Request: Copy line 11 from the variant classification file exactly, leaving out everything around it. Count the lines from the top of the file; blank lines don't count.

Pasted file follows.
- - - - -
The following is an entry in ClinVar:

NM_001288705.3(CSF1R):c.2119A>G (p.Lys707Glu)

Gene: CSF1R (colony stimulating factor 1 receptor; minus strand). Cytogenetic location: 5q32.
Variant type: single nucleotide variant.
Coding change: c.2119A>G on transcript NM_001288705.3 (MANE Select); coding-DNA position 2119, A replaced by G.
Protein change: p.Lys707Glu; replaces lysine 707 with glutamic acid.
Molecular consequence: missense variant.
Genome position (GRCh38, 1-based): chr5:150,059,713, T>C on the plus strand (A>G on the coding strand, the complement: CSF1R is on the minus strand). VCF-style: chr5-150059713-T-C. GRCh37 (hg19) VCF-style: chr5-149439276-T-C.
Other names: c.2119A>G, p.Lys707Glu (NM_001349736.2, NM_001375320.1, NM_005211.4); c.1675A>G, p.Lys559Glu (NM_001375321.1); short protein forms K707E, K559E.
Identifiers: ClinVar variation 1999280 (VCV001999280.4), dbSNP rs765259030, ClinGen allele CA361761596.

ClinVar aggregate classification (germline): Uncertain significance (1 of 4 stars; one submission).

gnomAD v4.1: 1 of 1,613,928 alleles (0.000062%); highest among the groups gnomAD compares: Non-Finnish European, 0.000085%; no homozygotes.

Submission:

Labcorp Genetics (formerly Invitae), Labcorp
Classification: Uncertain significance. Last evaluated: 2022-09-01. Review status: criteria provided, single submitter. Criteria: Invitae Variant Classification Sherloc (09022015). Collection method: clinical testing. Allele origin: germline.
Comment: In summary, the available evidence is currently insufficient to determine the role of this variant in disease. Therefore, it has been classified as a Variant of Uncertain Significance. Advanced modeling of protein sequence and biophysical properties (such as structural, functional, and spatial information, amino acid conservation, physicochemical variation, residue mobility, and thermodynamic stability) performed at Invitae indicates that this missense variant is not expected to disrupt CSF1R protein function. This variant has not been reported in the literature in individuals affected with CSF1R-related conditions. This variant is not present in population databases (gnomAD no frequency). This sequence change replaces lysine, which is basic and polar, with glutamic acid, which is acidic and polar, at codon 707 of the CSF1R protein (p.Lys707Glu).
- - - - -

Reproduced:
ClinVar aggregate classification (germline): Uncertain significance (1 of 4 stars; one submission).